iPhone 5 sales top 5M on opening weekend

Supply shortages hamper sales, CEO admits; sales miss analysts' estimates

Apple today said it had sold more than 5 million iPhone 5 smartphones during the opening three-day weekend of sales, a 25% increase over last year's launch of the iPhone 4S.

iPhone sales chart
Opening weekend sales of Apple's iPhone have quintupled since 2008-2009. (Data: Apple.)

"Demand for iPhone 5 has been incredible and we are working hard to get an iPhone 5 into the hands of every customer who wants one as quickly as possible," said Apple CEO Tim Cook in a Monday statement.

The 5 million includes units sold through its own retail stores, those through its carrier partners' stores, and the ones that were delivered Friday or Saturday from pre-sales on its online store which started Sept 14.

Apple began selling the iPhone 5 early Friday, Sept. 21.

Analysts noted that the 5 million, while up from the three-day total of 4 million last year, fell short of their bullish estimates.

"The iPhone 5 three-day volume missed our estimate of 6 million to 6.5 million, which we believe is driven by availability as many stores that we contacted this weekend were sold out in the first 24 hours," said Brian White of Topeka Capital Markets, in a note to clients today.

Brian Marshall, a financial analyst with ISI Group, noted that his opening weekend estimate had been 6 million to 8 million.

Shortages were expected -- Apple has always had trouble meeting demand at iPhone launches -- but even Cook cited the problem today, confirming that Apple had run through its stock.

"While we have sold out of our initial supply [emphasis ours], stores continue to receive iPhone 5 shipments regularly and customers can continue to order online and receive an estimated delivery date," Cook said. "We appreciate everyone's patience and are working hard to build enough iPhone 5s for everyone."

White attributed the lower-than-expected sales to weak inventory, and said Apple could have sold more than the 5 million iPhones if it had had them.

Marshall, however, said that it was greater-than-expected demand, not a planning snafu on Apple's part, that drove the out-of-stock situation. "With retail shortages and 'available to ship within 3-4 weeks' on the Apple Store, we view this as primarily demand-driven and believe supply constraints are better than feared," he said in a note to clients.

Marshall also pointed out that the 5 million does not count in-transit iPhone 5s -- those that have been paid for, shipped from China, but not yet delivered -- which he estimated to be in the millions.

Whatever the cause -- too-short supply or heavy demand -- both analysts forecast significant sales of the iPhone 5 this quarter, which ends Sept. 30, and the year's final quarter.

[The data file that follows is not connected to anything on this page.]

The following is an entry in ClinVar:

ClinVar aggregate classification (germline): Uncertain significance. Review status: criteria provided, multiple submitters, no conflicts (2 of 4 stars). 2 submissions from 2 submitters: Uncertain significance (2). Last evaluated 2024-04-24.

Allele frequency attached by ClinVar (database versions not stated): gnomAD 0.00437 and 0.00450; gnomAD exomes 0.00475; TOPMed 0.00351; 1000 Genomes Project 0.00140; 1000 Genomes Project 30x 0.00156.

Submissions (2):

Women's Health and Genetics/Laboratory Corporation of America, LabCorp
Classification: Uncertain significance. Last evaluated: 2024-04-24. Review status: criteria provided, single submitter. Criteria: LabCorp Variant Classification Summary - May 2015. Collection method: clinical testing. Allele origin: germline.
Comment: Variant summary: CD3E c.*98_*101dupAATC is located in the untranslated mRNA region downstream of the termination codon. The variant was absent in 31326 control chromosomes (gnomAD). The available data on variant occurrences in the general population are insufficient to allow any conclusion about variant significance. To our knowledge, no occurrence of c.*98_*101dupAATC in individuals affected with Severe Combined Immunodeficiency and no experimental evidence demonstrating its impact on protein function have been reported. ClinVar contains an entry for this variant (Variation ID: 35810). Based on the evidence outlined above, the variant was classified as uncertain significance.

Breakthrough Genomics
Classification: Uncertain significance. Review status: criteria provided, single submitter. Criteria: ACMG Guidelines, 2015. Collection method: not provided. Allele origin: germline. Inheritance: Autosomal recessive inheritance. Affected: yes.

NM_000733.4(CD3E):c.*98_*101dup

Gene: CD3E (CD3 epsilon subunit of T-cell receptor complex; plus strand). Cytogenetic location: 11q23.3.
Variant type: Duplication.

"Apple clearly has a blockbuster on its hands," said White.

Cook also claimed that 100 million devices -- iPhones, iPads and iPod Touches -- had been upgraded to iOS 6 since the Sept. 19 debut of that operating system.

That was four times the 25 million devices upgraded to iOS 5 in the first five days of its availability in early October 2011. "We believe this suggests reports of dissatisfaction with Apple's new Maps application will not be a deterrent to adoption [of iOS 6]," said Marshall.

Apple's dumping of Google Maps and replacing it with its own mapping and navigation technology has raised a ruckus among customers and many pundits, and prompted rivals to run television ads poking fun at the inaccuracy of Apple's Maps app.

As of early Monday, Apple's online store showed a "3-4 weeks" delay between ordering and shipping a new iPhone 5. One Computerworld staffer who ordered a 16GB Verizon iPhone 5 on Sept. 21, for example, was told that the smartphone would not arrive until Oct. 23-29. Another, who pre-ordered on Sept. 14 just hours after Apple ran out of stock, is to receive his 64GB AT&T iPhone 5 on Sept. 28.

White acknowledged the supply issues, but believes they will improve over time.

"There's always yield issues with a new product," said White, who called the display module the "gatekeeper" of supplies. "That and the labor to assemble these things," he said in an interview. "But [the shipping] delays will come down before the end of the year. They'll be back to one to two weeks, maybe to just one week by the end of the year."

Gregg Keizer covers Microsoft, security issues, Apple, Web browsers and general technology breaking news for Computerworld. Follow Gregg on Twitter at @gkeizer, on Google+ or subscribe to Gregg's RSS feed . His email address is gkeizer@computerworld.com.

See more by Gregg Keizer on Computerworld.com.


Copyright © 2012 IDG Communications, Inc.

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